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Apocalypse in Art
One of the most powerful subjects in art has always been "the end of time". Dating back at least to Michelangelo's Last Judgment it's been painted, written about, drawn about, filmed, sung, and translated into about every area of the fine arts with the possible exception of architecture. Apocalyptic buildings might be a stretch, though certainly memorials exist to the holocaust which perhaps comes close. Raphael, Vonnegut, Updike, and Orson Wells have all have all tread in the path of Biblical prophecy, imagining the end as an act of God, an act of man, as a heavenly reward, or earthy terror. In London there is a whole wall of paintings at the Illustration House, a Soho gallery, where science fiction artist Vincent Di Fate guides a private tour of the end of time.
Di Fate's paintings borrow from Michaelangelo's Last Judgement, from Raphael's St. Michael, and from William Blake's gloomy, 1805 drawing, The Number of the Beast is 666, among others. From literature, he borrows from H.G.Wells' "War of the Worlds," and Edgar Allen Poe's "The Conversation of Eiros and Charmion" among others. From the movies he refers to Independence Day, Dr. Strangelove, and On the Beach. From music he draws from songs such as Bob Dylan's "A Hard Rain's A-Gonna Fall" and Prince's "1999"". W.B. Yeats wrote of bloody anarchy in his poem "The Second Coming" and in the area of drama, avant-garde playwright Richard Foreman, whose many works include the apocalyptic Symphony of Rats, is also a source. The man has done his homework.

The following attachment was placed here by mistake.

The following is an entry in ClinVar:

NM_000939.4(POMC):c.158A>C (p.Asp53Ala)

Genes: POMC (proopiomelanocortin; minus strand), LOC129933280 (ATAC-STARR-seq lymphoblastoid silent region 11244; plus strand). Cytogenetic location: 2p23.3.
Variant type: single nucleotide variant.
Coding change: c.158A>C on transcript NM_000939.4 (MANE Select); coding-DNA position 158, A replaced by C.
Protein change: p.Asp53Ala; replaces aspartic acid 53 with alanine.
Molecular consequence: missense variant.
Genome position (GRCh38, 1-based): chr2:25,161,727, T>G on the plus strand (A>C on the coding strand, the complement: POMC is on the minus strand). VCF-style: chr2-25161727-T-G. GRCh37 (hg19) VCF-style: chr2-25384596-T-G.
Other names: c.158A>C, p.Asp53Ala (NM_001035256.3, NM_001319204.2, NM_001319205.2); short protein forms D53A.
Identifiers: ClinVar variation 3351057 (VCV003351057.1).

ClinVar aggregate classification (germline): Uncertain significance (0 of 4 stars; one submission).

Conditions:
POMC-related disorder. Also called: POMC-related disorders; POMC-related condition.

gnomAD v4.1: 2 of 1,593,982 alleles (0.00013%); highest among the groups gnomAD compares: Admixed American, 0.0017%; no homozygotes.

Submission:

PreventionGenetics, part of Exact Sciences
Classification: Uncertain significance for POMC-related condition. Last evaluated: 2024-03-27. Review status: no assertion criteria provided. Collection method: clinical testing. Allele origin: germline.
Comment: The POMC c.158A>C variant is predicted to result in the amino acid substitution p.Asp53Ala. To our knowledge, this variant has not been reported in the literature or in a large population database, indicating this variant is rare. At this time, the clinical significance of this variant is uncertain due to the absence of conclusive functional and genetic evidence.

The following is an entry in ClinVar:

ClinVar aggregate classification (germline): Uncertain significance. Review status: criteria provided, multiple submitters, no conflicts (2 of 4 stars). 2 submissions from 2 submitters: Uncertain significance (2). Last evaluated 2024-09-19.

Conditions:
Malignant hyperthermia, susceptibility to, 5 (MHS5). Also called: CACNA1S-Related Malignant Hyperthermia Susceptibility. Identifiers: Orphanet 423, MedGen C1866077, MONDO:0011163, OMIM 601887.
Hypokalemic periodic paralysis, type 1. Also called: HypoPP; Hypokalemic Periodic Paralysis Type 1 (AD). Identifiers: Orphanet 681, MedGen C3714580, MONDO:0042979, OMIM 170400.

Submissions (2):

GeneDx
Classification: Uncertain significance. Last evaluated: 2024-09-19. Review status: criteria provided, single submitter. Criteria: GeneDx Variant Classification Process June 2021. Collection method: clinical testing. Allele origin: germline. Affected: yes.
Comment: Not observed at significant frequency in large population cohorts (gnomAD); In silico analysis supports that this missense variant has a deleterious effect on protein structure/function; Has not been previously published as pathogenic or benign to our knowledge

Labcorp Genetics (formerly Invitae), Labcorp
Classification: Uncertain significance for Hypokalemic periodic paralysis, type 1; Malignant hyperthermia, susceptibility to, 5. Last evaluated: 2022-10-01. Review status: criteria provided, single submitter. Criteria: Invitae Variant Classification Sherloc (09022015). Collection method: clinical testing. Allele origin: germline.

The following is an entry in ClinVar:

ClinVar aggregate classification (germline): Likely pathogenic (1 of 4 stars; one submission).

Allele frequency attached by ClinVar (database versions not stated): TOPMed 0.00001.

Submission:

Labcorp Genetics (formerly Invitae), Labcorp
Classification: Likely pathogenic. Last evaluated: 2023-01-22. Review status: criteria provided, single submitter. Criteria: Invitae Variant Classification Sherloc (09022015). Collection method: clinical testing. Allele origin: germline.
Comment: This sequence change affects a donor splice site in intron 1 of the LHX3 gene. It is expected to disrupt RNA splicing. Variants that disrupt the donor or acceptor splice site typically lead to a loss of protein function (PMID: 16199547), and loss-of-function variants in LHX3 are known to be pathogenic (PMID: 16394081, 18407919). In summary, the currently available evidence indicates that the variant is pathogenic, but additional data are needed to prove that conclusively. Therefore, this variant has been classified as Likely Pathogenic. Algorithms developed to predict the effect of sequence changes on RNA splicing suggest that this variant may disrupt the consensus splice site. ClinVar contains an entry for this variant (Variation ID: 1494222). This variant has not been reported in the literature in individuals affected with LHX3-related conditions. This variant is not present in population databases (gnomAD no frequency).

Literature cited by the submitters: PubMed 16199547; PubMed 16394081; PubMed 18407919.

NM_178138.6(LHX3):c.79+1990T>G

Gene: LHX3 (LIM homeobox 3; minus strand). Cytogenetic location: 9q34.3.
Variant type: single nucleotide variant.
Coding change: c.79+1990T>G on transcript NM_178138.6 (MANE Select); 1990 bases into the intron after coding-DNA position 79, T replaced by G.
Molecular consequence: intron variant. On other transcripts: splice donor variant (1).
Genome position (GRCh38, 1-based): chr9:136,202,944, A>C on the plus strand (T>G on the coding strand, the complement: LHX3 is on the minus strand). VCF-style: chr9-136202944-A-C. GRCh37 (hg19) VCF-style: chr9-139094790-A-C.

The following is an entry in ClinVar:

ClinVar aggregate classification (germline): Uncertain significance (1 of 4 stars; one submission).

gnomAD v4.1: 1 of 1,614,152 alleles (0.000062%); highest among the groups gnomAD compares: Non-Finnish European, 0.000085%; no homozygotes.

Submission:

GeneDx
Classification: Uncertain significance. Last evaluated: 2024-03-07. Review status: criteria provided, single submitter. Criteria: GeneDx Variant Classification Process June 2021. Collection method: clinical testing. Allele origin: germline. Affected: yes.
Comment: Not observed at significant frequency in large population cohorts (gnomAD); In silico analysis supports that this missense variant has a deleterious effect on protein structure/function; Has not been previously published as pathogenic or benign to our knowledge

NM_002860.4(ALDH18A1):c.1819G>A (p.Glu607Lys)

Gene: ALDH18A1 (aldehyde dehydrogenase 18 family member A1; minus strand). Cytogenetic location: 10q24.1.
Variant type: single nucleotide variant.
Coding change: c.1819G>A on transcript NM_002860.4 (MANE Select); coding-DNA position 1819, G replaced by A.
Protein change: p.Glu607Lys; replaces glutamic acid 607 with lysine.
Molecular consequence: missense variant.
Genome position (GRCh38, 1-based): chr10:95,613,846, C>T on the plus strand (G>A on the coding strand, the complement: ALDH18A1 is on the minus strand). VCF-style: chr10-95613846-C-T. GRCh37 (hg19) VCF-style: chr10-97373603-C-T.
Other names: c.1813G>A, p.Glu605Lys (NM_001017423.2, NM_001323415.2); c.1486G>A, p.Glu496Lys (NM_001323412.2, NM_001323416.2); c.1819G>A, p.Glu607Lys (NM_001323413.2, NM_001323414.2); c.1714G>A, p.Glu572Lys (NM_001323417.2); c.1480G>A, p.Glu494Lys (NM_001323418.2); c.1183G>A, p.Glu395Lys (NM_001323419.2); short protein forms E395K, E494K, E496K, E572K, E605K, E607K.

Of course the catalyst for all this "the end is coming" thinking is the end of the 20th century and the start of the 21st. Just as newspapers don't care much for optimism the same applies to artists. Even if the next millennium arrives without incident, it's unlikely artists will stop thinking about the end of time. They'll simply find new ways of interpreting it. Unlike prophets, artists don't have to accurately predict the future. They just have to reflect our feelings about it. So get out your brushes and shades of black, but hurry, this will all passe' in two or three years...unless..

Contributed by Lane, Jim
2 March 1998

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